The Business Day
THE North Gauteng High Court’s interpretation of the Implementation of the Rome Statute of the International Criminal Court (ICC) Act has set a precedent, with South African authorities now required to probe allegations of crimes against humanity, even those unconnected to South Africa.
This is the submission by the national director of public prosecutions (NDPP), who is applying for leave to appeal to the Supreme Court of Appeal against last year’s judgment by Judge Hans Fabricius, which ordered South African authorities to investigate Zimbabwean officials accused of committing crimes against humanity.
The high court had refused leave to appeal.
The National Prosecuting Authority (NPA) and the police then petitioned the appeal court, which referred the application for oral argument. After this, the court will decide whether to hear the merits of the appeal.
The matter, which will have far-reaching implications for law enforcement in South Africa, will be heard next month. The judgment by the North Gauteng High Court clarified that the police and the NPA’s priority crimes litigation unit had a duty to probe allegations of torture as required by the ICC act. As a signatory to the Rome statute setting up the court, South Africa committed itself to investigate and prosecute perpetrators of serious international crimes.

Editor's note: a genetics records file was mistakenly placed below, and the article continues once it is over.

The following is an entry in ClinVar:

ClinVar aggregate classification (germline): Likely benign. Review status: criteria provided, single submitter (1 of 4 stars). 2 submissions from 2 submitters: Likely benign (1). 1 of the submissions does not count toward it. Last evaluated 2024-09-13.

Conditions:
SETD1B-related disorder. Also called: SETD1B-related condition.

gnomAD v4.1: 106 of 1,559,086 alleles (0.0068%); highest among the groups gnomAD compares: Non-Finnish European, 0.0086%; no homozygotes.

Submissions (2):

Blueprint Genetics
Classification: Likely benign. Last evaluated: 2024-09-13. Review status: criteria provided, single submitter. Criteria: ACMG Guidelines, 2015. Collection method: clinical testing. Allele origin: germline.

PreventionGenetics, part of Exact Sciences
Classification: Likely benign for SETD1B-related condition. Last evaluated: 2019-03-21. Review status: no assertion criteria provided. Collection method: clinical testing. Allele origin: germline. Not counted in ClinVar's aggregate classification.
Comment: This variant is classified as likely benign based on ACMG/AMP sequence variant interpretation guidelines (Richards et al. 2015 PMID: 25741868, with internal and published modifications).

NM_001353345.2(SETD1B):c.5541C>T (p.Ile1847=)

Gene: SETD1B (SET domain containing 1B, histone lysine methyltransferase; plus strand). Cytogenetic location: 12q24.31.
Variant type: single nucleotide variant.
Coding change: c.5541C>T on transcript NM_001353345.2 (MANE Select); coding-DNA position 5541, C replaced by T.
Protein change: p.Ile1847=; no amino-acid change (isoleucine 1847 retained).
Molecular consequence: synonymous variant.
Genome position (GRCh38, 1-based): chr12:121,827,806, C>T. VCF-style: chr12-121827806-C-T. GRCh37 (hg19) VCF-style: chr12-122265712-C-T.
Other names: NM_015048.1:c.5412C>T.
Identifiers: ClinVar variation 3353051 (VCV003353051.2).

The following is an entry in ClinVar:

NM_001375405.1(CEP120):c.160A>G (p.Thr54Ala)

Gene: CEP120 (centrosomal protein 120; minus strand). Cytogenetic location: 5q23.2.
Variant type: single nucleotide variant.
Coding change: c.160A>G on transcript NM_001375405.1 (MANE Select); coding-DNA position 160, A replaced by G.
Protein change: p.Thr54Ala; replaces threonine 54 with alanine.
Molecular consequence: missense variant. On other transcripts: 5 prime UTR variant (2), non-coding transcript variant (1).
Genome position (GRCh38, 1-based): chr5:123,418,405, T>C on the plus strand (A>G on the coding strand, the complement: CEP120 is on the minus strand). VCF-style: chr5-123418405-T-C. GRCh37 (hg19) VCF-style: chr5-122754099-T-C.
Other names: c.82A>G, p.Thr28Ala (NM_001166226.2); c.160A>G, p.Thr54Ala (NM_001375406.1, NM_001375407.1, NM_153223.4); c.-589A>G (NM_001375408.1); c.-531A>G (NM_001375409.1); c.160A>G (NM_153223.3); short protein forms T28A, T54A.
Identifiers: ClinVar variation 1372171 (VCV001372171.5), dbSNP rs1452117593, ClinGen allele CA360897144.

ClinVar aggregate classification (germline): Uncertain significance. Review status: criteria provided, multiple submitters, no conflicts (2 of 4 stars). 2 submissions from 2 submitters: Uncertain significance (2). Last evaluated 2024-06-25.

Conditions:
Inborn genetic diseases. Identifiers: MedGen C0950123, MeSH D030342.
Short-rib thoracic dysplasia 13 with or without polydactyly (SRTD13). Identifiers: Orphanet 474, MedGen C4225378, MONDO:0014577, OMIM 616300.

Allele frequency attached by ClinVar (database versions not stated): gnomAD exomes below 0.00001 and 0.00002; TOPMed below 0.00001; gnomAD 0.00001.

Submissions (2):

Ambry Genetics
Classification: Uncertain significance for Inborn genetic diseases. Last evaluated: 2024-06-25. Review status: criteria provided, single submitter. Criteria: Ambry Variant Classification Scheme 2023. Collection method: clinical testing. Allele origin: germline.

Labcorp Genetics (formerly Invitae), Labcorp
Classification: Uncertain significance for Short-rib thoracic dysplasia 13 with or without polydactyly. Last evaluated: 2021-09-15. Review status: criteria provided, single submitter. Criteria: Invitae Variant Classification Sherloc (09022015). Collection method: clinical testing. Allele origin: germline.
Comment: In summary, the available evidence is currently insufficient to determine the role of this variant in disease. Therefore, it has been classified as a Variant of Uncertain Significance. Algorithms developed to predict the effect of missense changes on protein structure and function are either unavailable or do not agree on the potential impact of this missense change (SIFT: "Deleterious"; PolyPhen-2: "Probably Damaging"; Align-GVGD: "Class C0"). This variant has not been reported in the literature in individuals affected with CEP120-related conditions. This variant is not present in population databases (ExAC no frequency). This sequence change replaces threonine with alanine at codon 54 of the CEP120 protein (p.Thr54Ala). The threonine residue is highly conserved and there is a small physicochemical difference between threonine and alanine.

The matter began in 2008 when the Southern Africa Litigation Centre submitted a dossier to the NPA containing comprehensive evidence of the involvement of 18 Zimbabwean security officials in perpetrating torture, and requested the NPA and police to initiate an inquiry.
The NPA and the police refused, so the centre and the Zimbabwe Exiles Forum took the decision on review to the high court. The NPA’s counsel said the preamble to the domestic ICC Act stated that it was intended to “provide for the prosecution in South African courts of persons accused of having committed the said crimes in South Africa, and beyond the borders of South Africa in certain circumstances”.
In their heads of argument on behalf of the NDPP, Cedric Puckrin, Raymond Macadam and Susan Bukau said it was accepted that under certain circumstances a crime committed outside the state may be criminalised by such state. They said the interpretation of the statute would exclude the law from being applicable to crimes committed outside South Africa.
Counsel for the centre and the forum, Wim Trengove, Gilbert Marcus and Max du Plessis, said South African law permitted a probe of international crimes committed within South Africa and abroad.
“International law does not require an accused person’s presence within the state’s territory for a lawful investigation of international crimes committed abroad,” they said.